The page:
RICHMOND, VA (WWBT) - With tears streaming down her face, Jeni Simonitis stood proudly alongside her husband before thousands of screaming fans as she was honored by VCU, the university she graduated from. The university that saved her life - twice.
Before heading to the game at VCU, Jeni and her husband Jason enjoyed some pizza together. They appreciate these little moments more than ever now.
When Jeni was eight years old, her heart failed her due to a birth defect. She had a heart transplant at VCU and lived a relatively normal life - until the end of last year, when her transplanted heart started failing her.
She'd need yet another miracle, but "it's a matter of supply," said Dr. Daniel Tang.
Dr. Tang performed Jeni's recent transplant at VCU Health Systems.
"Despite campaigns to increase organ donor awareness, they've only been modestly successful," Dr. Tang said.
Lucky for Jeni and Jason, she is one of the three percent of transplant recipients in the entire world to match for another new heart.
"We got the call, and here we are," Jeni remembered.
Nearly 25 years to the day from her first heart transplant, Jeni was back at VCU for another.
"It's hard to talk about. What if we got into surgery and something happens?" she said.
Her husband continued the thought, "you don't know if you're ever going to speak - like if you're going to have a chance to talk to your wife again."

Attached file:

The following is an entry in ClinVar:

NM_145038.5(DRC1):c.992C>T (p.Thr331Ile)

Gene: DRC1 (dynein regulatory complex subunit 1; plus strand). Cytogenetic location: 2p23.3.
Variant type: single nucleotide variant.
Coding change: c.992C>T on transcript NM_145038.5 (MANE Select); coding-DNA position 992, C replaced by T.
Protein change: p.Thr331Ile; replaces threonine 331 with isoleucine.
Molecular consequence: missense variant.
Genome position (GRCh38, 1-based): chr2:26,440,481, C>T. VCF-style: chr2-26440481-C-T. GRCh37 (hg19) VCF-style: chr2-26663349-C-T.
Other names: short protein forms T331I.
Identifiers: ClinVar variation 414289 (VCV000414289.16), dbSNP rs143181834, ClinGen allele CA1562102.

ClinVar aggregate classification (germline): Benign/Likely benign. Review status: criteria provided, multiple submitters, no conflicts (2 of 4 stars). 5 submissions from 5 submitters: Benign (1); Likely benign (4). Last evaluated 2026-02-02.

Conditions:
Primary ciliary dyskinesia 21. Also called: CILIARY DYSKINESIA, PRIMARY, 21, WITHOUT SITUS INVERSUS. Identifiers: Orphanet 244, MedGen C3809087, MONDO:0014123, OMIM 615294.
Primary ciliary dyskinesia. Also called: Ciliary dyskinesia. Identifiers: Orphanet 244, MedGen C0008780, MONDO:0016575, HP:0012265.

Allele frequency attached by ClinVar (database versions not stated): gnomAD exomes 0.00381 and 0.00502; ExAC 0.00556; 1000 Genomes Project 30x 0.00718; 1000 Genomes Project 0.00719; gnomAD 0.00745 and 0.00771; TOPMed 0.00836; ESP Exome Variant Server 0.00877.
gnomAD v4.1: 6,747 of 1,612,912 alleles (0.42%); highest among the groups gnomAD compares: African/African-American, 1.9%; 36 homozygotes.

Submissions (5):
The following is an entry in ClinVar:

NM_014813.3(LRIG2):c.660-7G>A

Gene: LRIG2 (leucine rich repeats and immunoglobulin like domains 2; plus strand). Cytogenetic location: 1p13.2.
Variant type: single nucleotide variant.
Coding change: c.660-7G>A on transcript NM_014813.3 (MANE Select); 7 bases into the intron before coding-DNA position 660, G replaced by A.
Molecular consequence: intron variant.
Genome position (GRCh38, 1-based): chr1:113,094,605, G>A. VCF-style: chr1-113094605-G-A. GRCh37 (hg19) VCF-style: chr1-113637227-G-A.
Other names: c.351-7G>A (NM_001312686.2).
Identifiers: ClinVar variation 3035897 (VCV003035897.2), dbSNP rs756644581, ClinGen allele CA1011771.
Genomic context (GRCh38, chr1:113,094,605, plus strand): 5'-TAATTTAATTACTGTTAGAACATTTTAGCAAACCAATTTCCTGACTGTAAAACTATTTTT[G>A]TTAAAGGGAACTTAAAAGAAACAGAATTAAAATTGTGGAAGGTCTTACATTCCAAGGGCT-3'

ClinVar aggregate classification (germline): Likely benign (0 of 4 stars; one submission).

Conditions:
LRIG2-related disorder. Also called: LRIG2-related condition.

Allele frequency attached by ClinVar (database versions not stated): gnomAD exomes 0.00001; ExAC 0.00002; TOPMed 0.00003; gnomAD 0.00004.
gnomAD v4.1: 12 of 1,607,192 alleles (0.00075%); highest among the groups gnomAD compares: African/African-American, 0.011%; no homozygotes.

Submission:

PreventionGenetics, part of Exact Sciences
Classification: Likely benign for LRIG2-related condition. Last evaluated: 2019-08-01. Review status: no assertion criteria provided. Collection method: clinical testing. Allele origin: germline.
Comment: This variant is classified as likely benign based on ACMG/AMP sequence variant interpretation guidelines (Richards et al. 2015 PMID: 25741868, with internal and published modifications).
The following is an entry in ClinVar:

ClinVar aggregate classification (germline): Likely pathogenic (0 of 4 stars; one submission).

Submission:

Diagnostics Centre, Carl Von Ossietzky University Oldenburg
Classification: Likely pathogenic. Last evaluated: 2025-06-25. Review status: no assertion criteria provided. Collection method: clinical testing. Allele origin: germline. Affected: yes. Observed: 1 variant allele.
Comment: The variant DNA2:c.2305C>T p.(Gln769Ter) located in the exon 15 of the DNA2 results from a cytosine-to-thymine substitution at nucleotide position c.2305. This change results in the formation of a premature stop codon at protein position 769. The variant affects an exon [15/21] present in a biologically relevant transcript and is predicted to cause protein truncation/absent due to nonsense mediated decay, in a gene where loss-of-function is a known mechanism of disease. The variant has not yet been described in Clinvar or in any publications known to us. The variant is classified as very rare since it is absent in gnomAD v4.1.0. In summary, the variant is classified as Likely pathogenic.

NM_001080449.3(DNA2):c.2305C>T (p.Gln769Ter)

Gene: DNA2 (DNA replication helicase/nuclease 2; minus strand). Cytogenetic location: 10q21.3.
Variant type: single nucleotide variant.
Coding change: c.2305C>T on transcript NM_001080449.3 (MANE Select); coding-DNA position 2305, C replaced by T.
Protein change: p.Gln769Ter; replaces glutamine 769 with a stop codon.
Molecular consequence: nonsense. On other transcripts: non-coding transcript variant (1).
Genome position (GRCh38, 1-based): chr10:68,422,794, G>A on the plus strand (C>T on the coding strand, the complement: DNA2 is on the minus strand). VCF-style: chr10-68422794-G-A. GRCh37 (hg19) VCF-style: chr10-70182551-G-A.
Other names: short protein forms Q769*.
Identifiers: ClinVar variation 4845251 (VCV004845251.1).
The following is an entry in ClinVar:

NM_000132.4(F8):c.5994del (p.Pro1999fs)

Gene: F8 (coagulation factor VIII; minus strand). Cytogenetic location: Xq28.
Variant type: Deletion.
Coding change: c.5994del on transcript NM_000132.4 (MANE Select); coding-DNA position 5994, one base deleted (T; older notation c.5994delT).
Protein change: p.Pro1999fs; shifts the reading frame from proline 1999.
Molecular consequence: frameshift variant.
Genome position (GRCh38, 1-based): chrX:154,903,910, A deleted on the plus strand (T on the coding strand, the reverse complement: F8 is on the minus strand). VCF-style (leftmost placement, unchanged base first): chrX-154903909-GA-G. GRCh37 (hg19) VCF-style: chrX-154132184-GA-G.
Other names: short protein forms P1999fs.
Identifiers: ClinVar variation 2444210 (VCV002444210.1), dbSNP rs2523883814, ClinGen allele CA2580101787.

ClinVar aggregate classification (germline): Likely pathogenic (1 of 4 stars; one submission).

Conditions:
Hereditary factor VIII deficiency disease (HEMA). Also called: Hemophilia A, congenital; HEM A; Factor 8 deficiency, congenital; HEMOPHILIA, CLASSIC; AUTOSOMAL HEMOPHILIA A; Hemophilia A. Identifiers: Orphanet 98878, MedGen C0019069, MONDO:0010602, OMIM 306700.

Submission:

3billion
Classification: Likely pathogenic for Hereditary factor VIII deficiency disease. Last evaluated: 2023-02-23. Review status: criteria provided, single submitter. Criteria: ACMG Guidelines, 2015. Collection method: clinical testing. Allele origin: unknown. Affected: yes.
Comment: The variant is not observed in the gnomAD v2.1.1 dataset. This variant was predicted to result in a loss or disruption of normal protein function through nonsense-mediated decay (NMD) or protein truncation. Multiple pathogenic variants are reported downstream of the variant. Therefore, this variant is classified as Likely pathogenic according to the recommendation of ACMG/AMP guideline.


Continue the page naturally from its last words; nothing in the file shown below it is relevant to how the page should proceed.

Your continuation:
Jason says they had no time to dwell. Time was too precious.
They got the call, and in the beat of a heart, Jeni was in the operating room with Dr. Tang. Jason was waiting with her family, praying for that chance to talk to his wife again.
"He was strong for all of my family and friends, and he helped me communicate to the doctors when I had my surgery. He helped me get my breathing tube out quickly," Jeni described through tears, "I knew I was going to see you right when I came out. There wasn't any doubt in my mind."
At the VCU basketball game Valentine's night, Jeni's story is the centerpiece of the team she's cheered for her entire life.
She was surprised with a game ball signed by the players she adores - the star Rams players now a fan of hers, cheering on her story of perseverance and love.
"This was just kind of a jolt back to remind us to appreciate small things and appreciate one another, and don't forget to tell everybody you love them and hug, because you never know what the next day's going to bring," Jeni said.
Back at home, Jeni's phone rings.
"Oh my god, more?!" she says excitedly into the phone.
It's a call from her nurse with another victory in her journey. Her blood work came back strong, and she can cut back on medicine. Her heart is doing well.
A reminder about what - or who - is really important on Valentine's Day.
"There are small wins - like medicine decreasing, or being able to stand the entire time in the shower without having to sit, or biopsy results - and you know, just the confirmations along the road to recovery, that this heart is in a new home and it's the right home, and it's hopefully going to give us another 25 years. These are big milestones that we're very thankful for," Jeni said.
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